A Montessori program is different from other educational programs in a number of ways….
a) Teaches to individuals as well as to groups. In many other classrooms, lessons are presented to the whole class and only sometimes to small groups. In Montessori schools the general rule is reversed. Most of the time the teacher presents lessons to individuals. Other children can observe or participate, as they are interested. In this way, the teacher can address the specific needs of a child and can respond to that individual child’s interest and level of understanding. The child does not have to sit through something for which he or she is not ready. This individual attention also helps the teacher be much more familiar with the child. Thus, the teacher understands the child more fully, and better provides for that child. At the same time, it is important for children to feel a part of a group, and to learn how to be a contributing member of a group. Therefore, cooperative and collaborative group work is also encouraged as appropriate.
b) Children learn and remember through activity rather than through listening only and having to remember. In many non-Montessori classrooms children are expected to learn by listening to the teacher. Work is usually with paper and pencil. In a Montessori classroom, on the other hand, children learn by practicing with apparatus, which embodies the concept to be mastered. For example, when learning about shapes such as triangles, squares, circles, etc., instead of listening to a teacher talk about the shapes and watching her draw them on the chalk board, the children trace real figures and use them to make designs.
c) The Montessori curriculum is much broader than many other programs. The Montessori program teaches more than just the basics. First of all, it has exercises to develop the child’s basic capacities – his or her ability to control movement (motor development), to use senses (perceptual development), to think (cognitive development), to intend (volitional development), and to gain conscious awareness and control of emotions (affective or emotional development), to use language (language development), to belong, have friends, and be a contributing member of a group (social development), and have an ability to distinguish between appropriate and inappropriate behavior (moral
development). In this way, the program helps the child become a competent learner. This develops independence and responsibility.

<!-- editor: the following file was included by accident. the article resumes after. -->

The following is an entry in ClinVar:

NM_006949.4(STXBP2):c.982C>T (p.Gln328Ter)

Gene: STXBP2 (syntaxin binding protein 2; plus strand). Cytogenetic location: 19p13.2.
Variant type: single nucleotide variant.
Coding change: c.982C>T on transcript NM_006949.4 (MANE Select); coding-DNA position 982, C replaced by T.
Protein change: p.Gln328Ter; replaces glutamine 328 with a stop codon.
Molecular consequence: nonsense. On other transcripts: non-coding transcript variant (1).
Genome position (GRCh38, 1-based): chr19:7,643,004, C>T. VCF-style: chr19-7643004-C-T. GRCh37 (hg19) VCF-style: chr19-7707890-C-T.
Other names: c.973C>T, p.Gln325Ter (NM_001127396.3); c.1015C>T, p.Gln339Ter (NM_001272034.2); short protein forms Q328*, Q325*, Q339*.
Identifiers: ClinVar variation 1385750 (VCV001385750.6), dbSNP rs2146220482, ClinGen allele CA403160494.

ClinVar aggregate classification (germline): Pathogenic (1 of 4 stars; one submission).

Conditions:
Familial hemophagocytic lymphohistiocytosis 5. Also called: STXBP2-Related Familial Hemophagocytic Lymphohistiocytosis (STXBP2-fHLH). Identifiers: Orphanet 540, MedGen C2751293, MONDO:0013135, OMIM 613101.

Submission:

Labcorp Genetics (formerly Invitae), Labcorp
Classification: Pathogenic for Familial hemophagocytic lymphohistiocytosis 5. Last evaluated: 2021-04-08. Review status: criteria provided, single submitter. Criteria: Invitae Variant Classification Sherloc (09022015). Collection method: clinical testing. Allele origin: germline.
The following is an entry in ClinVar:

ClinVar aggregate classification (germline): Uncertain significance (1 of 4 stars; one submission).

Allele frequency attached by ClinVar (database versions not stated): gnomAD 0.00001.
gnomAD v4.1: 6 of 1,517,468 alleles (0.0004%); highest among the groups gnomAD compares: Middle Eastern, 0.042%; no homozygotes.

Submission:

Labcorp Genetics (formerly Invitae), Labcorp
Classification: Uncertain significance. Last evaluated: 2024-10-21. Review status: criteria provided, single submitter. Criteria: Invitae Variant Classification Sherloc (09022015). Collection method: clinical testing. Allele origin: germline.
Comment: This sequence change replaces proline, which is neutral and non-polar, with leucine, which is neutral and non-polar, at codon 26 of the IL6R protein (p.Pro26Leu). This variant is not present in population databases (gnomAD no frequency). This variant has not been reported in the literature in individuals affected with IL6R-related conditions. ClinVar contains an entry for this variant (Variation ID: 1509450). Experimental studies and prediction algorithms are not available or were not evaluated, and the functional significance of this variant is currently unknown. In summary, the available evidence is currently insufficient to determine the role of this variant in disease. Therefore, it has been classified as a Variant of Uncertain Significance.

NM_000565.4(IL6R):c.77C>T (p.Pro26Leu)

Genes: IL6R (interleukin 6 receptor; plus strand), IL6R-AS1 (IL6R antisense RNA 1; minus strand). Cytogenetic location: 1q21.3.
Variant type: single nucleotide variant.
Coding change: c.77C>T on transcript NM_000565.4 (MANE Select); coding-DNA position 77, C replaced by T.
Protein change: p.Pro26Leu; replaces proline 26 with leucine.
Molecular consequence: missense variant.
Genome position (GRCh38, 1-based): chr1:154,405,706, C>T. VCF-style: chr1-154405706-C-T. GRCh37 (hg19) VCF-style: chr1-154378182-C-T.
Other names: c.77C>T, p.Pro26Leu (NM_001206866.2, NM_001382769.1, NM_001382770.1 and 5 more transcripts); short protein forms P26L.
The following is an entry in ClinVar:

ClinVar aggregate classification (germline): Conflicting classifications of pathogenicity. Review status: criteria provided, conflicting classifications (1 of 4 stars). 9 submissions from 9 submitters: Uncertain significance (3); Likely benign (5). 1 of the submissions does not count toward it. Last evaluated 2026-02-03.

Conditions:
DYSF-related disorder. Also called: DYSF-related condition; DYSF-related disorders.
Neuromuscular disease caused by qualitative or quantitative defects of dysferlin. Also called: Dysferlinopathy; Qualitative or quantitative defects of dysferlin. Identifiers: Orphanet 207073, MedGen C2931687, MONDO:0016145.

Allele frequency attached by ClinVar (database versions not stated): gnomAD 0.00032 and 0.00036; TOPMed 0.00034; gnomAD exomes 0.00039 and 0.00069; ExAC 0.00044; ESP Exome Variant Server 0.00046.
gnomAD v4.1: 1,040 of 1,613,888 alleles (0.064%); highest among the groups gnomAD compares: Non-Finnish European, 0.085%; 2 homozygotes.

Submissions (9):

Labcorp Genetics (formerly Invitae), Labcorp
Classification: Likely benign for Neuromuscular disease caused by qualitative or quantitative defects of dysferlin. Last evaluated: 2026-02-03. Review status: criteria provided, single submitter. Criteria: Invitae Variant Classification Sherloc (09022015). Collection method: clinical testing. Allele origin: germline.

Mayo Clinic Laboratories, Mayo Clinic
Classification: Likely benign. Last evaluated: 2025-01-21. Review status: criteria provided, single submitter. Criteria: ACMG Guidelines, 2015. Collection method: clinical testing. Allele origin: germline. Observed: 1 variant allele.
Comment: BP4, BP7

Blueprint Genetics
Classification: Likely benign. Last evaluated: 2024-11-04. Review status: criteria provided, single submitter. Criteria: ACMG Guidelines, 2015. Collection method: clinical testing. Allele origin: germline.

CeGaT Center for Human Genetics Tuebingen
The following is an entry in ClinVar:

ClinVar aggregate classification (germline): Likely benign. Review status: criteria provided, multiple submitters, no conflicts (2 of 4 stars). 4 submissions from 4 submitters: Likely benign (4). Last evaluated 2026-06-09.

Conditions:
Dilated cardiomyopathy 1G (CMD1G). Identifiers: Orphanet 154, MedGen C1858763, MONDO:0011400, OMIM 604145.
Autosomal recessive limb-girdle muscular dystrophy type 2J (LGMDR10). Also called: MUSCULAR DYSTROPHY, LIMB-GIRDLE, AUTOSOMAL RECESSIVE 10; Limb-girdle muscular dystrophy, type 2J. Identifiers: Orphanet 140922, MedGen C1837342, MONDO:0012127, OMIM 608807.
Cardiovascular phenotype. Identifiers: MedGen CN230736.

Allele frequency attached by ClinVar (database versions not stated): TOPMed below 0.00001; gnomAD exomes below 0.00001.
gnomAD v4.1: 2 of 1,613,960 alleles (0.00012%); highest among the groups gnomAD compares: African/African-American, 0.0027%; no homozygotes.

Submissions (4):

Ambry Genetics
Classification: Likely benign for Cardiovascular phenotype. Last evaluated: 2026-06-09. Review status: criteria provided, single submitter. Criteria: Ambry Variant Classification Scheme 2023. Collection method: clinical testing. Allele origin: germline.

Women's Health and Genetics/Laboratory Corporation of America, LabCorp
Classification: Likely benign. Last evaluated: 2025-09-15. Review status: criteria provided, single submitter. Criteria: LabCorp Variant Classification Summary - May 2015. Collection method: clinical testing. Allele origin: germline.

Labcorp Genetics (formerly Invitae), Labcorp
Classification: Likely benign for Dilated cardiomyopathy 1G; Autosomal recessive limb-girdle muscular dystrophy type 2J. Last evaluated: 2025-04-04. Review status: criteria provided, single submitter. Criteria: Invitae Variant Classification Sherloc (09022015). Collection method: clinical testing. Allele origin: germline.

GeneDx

In addition, the curriculum also helps the child develop a strong foundation in the language arts and math, and engages children in an in-depth study of physical and cultural geography, zoology, botany, physical science, earth science, astronomy, history, art, music and dance. In addition, children further learn practical skills for everyday life such as cooking, carpentry, and sewing. But, more than this, they learn how to be contributing members of a social community.
d) With regard to discipline, in a Montessori program the emphasis is on self-discipline developed through helping a child learn how to appropriately meet needs rather than attempting to control a child through the use of reward and punishments. The emphasis is on teaching skills and helping children develop socially, emotionally, morally, and intellectually.
e) In a Montessori classroom, the organization of the room allows children easy access to a variety of learning experiences. The room is specifically organized to appear attractive and orderly. Materials are displayed on shelves. The children understand the arrangement and work to maintain the order for the benefit of all.
f) The materials in a Montessori classroom are carefully designed and thoroughly researched to fit the developmental needs and characteristics of children.
g) Montessori teachers are trained to teach respect and positive values through their modeling as well as through the way they teach. The Montessori method of helping a child is through a process of showing a child what to do in a positive manner.
h) The Montessori program is systematic and carefully sequenced according to principles of development. Every activity is carefully thought out to build upon previous preparation and lessons and to lead the intelligence on to a higher activity.
i) The Montessori program is designed to develop independence and responsibility. The organization of the classroom, the method of teaching, and the practical life lessons are oriented toward helping the child become a self-sufficient and disciplined individual.
j) The routine of the Montessori program is based upon the principle of freedom of choice rather than on set times for prescribed activities. Since everything in the Montessori environment is something planned that is worthwhile and educational, the child can be free to work by choosing what best fits his or hers needs and interests.
k) In the Montessori classroom children are viewed as positive beings whose primary aim is the work of constructing a competent adult. Rewards and punishments, therefore, can only get in the way. Development and learning by themselves are adequate motivators. Likewise, children do not need to be appealed to through fantasy, bright colors, or gimmicks, as theses things come between the child and real learning. Therefore, joy is discovered and experienced in the real world through the study of nature, science, math, music, reading, history, and geography rather than in a world of comics, cartoons, and fantasy. Imagination develops through concrete experience, development of in-depth knowledge, and freedom to use one’s mind.